I joined The Post during my freshman year, hoping to make a true difference through storytelling. I am happy to say that the publication is on track to do just that.
There has not been an official investigative section at The Post in years. There are many stories exploring and uncovering inequalities and injustices at Ohio University and in Athens, Ohio, but I knew there needed to be a dedicated staff and editor to the cause. So, I proposed the idea to the executive editors when applying for the position of Projects editor.
With the help of our investigative editor, Alex Imwalle, we can now shine a light on stories that have been previously overlooked or underappreciated.
When Ashley Beach approached us with the idea to investigate the history of Ohio women’s athletics, I knew she would apply her extensive knowledge and talent for sports writing to such an important topic. For weeks, we would meet to discuss her new findings and interviews.
I am so lucky to have been a part of the amazing exploration, and it sets a precedent for what other investigative writers should strive for. I hope the story calls attention to the importance of investigative journalism, but most importantly, makes a difference for anyone who dealt with these inequalities. - Hannah Campbell
I started this story in April after I learned of the 50th anniversary of Title IX at the Mid-American Conference Basketball Tournament. From there, I spent seven months collecting documents, conducting interviews and drafting version after version of this story.
OU has a rich history of women’s athletics I was unaware of until I began this process. There were competitive sports programs long before the NCAA and the Mid-American Conference added women’s sports in 1981. Ohio’s women won state tournaments in the 1970s, but most people don’t know that because there was minimal publicity for the teams.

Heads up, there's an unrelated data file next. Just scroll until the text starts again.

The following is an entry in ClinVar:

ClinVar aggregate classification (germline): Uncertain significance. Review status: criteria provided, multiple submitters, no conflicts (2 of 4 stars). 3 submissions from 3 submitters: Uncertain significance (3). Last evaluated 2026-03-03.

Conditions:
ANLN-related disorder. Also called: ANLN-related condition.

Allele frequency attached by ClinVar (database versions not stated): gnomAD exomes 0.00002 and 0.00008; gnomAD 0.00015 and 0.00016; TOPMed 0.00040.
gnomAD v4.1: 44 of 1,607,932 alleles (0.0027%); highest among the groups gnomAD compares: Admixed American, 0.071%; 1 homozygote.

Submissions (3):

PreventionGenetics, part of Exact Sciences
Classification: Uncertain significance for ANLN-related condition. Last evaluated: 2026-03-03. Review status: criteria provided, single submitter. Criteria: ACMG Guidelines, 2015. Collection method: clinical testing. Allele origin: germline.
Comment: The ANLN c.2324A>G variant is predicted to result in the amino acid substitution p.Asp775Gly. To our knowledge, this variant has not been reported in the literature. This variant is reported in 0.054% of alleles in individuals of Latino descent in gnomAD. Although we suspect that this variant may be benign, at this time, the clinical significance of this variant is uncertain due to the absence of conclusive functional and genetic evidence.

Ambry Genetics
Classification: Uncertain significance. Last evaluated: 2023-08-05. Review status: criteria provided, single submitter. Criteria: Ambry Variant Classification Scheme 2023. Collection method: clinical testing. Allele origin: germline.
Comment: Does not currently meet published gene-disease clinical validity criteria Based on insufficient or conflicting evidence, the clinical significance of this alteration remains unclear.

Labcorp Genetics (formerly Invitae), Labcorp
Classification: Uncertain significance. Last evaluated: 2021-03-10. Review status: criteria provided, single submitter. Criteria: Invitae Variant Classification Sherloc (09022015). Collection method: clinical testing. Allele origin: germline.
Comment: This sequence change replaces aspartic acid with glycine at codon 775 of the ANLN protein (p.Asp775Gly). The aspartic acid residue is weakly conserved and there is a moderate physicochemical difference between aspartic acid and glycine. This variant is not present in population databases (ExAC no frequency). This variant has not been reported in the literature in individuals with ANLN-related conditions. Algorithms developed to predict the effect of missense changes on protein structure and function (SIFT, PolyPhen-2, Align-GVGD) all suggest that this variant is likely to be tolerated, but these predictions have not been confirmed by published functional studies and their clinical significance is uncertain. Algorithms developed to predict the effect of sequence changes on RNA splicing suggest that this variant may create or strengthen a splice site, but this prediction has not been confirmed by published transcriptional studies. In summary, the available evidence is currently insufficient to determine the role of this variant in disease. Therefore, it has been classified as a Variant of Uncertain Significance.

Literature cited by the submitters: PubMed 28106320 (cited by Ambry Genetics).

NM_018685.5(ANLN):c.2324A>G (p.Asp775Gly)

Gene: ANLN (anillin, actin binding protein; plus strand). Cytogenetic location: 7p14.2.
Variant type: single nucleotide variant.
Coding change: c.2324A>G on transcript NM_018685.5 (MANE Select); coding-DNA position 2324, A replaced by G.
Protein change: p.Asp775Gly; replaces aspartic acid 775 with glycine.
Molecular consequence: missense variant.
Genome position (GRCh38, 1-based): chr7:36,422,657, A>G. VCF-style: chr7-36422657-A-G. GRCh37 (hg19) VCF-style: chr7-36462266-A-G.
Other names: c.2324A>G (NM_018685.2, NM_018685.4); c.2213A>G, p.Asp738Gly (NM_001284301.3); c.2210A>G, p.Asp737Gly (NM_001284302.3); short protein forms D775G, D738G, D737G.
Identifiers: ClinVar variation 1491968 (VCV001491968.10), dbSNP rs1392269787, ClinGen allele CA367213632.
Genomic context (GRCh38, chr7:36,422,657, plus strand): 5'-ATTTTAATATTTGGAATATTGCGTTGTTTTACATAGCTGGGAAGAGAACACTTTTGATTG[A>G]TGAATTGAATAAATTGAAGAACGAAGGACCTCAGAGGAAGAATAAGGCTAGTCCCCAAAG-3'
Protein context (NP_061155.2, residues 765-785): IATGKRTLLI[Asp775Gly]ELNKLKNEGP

I spoke with former and current athletes, administrators and coaches from the 1970s to now to learn about their experiences first-hand. This was the most rewarding part of the process because I could hear how each woman helped improve Ohio for the next.
One of the most instrumental parts of the investigative process was the Mahn Center at Alden Library and the Judith Daso special collection for women’s issues. I spent four hours digging through financial reports, Title IX committee reports, meeting minutes, dissertations and more on a Sunday afternoon. I felt like Nancy Drew and it was worth it.
My goal with this story is to uncover the history of Ohio’s women’s sports, the good and the bad. These women put up with so much and now, after 50 years, there has finally been some change. As others have said, it’s an incredible time for women in sports. - Ashley Beach
Hannah Campbell and Ashley Beach are juniors studying journalism at Ohio University. Please note that the views and opinions of the columnists do not reflect those of The Post. Want to talk more about it? Tell Hannah by tweeting her at @hannahcmpbell and let Ashley know by emailing her at firstname.lastname@example.org